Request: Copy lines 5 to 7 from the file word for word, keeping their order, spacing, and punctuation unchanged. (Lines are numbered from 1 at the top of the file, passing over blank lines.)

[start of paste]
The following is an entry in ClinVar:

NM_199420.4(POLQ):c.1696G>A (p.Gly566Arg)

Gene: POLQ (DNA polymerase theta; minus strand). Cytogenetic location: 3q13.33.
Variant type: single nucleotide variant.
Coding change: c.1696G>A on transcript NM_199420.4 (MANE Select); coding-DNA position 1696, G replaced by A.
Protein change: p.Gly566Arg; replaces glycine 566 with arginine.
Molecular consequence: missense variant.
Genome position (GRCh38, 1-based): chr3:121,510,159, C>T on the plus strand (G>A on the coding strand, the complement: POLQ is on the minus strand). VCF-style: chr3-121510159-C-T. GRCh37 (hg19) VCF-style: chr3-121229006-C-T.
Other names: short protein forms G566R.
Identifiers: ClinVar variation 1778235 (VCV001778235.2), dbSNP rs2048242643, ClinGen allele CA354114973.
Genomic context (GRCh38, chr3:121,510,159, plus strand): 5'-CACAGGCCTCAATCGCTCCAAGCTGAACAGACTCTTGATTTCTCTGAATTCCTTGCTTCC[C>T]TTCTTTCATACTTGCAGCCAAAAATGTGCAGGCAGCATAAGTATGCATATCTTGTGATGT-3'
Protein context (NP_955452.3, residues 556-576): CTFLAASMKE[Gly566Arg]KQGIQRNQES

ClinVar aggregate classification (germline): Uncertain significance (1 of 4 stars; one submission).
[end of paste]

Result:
Coding change: c.1696G>A on transcript NM_199420.4 (MANE Select); coding-DNA position 1696, G replaced by A.
Protein change: p.Gly566Arg; replaces glycine 566 with arginine.
Molecular consequence: missense variant.